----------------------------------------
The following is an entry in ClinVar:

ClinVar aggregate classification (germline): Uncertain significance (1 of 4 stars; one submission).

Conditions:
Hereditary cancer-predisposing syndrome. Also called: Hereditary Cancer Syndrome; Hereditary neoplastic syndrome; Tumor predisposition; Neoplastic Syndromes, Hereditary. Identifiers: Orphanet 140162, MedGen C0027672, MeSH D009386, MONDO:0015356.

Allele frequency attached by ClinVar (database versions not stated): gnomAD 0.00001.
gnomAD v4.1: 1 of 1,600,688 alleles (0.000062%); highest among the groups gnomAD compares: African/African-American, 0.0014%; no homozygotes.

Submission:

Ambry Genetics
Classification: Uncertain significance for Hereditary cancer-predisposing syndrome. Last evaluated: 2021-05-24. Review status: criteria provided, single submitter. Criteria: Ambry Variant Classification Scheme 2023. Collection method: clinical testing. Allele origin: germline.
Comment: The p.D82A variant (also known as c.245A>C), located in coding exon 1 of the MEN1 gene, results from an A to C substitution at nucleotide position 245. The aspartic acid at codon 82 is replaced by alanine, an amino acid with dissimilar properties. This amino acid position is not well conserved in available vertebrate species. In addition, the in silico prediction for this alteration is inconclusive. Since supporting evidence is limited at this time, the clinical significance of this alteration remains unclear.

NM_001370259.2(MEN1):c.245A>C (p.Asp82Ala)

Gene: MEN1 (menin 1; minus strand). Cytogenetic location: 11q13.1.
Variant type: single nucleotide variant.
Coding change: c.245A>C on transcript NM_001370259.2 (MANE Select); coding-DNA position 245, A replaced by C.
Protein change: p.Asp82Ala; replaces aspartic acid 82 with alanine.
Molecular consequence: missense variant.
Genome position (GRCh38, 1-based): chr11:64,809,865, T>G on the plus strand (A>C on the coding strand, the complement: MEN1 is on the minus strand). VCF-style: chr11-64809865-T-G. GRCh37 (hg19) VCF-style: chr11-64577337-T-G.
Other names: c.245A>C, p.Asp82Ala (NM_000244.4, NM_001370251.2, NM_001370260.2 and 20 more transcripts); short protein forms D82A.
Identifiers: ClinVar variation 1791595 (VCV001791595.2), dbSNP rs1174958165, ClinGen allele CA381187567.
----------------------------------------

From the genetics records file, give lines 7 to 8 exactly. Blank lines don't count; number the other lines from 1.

Submission:

Ambry Genetics